Determining a parenting plan in a child custody case is often one of the most challenging and heart-wrenching aspects of a divorce. While you can work to recover financial assets, the time you lose with your children can never be regained.

Children also undergo a lot of pressure and upheaval during a divorce. They may have to move, split time between parents, or adjust to a whole new life. Our priority is to ensure that any parenting plan meets their needs and is in their best interest.

Whenever possible, we recommend coming to a plan that both the parents and the court can agree on. If such a plan cannot be drafted, then the court will make a plan for you.

Joint Legal Custody

The court’s preference is for custody to be shared as equally as possible, as long as there are no extenuating circumstances that make this arrangement impractical or unsafe. In fact, the term “joint custody” is used less frequently than the phrase “shared custody.”

The goal of shared custody is for both parents to share the responsibilities (both time and financial) of raising their children equally. In this arrangement, the parent who earns more money will still provide financial assistance to the other parent. These payments are not considered child support because both parents are sharing financial responsibility.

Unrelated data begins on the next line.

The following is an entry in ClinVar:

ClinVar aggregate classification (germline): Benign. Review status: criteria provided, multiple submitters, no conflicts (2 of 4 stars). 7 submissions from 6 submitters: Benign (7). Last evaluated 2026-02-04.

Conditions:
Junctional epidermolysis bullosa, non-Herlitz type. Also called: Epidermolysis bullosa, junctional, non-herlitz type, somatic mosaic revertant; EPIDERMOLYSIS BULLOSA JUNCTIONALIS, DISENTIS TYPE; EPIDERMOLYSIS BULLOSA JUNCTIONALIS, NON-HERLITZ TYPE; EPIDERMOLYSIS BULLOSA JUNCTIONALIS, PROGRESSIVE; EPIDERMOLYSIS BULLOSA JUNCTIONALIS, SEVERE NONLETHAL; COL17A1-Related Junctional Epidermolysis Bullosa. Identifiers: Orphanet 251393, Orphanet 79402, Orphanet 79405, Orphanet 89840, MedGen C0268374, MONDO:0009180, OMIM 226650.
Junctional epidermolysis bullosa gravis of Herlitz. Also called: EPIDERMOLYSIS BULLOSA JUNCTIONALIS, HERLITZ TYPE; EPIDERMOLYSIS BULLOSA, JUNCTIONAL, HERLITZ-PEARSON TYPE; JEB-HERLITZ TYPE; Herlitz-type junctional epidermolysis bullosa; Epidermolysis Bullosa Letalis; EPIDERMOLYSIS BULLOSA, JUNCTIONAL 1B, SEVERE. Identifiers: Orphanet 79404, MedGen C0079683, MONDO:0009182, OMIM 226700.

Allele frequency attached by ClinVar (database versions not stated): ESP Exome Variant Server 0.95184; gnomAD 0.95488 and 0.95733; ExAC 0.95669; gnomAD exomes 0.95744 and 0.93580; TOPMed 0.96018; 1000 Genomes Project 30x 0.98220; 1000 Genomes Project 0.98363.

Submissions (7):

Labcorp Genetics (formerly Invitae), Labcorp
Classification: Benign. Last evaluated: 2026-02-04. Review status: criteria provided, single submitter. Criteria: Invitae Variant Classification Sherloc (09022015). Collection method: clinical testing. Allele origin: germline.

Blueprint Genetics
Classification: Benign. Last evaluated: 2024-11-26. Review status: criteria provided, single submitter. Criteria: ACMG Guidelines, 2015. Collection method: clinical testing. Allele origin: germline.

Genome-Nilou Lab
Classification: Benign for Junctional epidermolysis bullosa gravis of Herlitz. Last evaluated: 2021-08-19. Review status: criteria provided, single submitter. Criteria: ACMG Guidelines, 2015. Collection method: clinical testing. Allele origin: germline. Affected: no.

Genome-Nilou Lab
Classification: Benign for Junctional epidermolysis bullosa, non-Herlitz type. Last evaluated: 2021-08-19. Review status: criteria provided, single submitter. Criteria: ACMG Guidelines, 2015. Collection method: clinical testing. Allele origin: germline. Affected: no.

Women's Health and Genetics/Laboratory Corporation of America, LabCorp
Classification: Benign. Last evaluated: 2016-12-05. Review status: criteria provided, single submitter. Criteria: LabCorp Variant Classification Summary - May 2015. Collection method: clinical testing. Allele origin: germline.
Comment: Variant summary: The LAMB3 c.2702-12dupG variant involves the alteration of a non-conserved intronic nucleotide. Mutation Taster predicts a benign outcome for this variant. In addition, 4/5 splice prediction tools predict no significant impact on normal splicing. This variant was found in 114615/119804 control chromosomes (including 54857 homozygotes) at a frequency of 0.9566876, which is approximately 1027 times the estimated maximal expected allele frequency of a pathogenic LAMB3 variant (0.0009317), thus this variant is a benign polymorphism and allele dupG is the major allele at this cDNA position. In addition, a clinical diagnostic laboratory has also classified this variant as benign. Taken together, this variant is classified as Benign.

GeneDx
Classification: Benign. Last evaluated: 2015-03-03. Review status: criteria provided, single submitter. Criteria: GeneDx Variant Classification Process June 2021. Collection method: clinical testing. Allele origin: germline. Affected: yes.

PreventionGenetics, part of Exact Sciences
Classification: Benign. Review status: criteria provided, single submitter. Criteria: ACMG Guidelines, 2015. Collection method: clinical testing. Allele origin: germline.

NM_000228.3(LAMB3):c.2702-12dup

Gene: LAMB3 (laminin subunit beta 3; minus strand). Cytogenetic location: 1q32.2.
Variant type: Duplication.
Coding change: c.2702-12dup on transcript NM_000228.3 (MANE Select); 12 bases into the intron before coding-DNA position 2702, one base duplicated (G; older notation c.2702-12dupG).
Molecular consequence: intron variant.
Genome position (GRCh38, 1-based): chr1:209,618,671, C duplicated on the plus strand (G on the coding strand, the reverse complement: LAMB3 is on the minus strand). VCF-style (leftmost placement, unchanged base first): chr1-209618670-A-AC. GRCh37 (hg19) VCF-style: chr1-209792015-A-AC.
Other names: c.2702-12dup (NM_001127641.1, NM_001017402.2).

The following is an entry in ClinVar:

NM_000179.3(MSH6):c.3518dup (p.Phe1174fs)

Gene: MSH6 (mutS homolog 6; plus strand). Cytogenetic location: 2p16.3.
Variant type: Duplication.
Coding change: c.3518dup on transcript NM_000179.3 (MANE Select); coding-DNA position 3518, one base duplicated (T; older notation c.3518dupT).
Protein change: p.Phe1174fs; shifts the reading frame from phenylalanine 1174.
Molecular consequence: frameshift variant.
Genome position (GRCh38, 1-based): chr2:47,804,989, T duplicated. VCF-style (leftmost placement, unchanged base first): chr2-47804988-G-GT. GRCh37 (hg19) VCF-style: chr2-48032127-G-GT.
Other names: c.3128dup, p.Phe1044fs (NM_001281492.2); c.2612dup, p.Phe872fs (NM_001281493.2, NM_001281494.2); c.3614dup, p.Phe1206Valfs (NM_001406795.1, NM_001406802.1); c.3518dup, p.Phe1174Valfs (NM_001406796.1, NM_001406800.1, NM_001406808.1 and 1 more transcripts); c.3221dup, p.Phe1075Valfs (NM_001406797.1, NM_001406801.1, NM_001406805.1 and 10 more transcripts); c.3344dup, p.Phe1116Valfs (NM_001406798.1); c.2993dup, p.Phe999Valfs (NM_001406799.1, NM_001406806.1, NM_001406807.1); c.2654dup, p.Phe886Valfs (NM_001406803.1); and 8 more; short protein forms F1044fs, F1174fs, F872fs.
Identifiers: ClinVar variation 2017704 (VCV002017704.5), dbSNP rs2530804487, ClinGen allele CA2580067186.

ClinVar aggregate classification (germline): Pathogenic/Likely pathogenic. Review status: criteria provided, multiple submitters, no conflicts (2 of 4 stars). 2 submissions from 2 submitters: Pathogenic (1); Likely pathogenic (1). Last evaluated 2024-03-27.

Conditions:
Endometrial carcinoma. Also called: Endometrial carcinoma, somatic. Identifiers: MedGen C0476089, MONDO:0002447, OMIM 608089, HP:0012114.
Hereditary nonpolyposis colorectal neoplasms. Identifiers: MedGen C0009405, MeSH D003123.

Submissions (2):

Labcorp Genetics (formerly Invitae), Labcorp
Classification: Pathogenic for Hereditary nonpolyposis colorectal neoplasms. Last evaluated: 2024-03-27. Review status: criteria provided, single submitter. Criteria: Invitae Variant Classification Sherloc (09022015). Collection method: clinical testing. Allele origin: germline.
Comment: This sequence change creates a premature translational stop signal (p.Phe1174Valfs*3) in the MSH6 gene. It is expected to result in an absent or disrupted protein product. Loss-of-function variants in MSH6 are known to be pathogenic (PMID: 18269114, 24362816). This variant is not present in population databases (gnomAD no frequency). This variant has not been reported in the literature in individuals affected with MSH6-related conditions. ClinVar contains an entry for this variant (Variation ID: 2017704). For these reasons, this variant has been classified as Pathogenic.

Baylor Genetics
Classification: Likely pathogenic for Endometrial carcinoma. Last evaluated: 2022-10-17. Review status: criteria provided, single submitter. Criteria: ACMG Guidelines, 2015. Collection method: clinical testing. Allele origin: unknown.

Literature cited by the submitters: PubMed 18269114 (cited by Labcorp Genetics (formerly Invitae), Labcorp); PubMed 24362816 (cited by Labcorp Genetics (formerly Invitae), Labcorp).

In this arrangement, it’s not uncommon for one parent to still spend more time with the child than the other. However, instead of one parent being “part-time,” the parent that sees their child less frequently is still expected to be highly involved.

Sole Custody

Despite the interest of the court to encourage shared custody, there are still circumstances when the court calls for sole custody. Both the past and current behavior of both parents is evaluated to determine if sole custody is necessary because one parent is unfit.

A court might determine a parent unfit for a history of substance or domestic abuse as well as child neglect. The court also evaluates each parent’s conduct during the marriage and determines if and how it affected the child. One of the basic principles the courts consider is whether each parent has a pattern of putting the child’s needs above his or her own.

Putting the Best Interests of the Child First

In Colorado, the law stipulates that the best interest of the child is a top priority, and as such, all relevant factors are considered when decided how custody is rewarded.

These relevant factors include the following:

  • The relationship between the child and each parent
  • Each parent’s past involvement with the child
  • The willingness of each parent to share custody and visitation
  • How close the parents live to each other
  • Any sibling relationships
  • Adjustments at home, school, and in the community
  • The mental and physical health of the people in the child’s life

To ensure that both parents understand the best way to conduct themselves around their children during this difficult time, the courts may require a parenting class. In some cases, the court may grant a waiver, or especially busy parents can elect to take the course online.

Further, the courts in Denver, CO, are “gender blind.” This means that mothers cannot expect to get preferential treatment, and fathers shouldn’t automatically resign themselves to visits that exclusively happen every other weekend.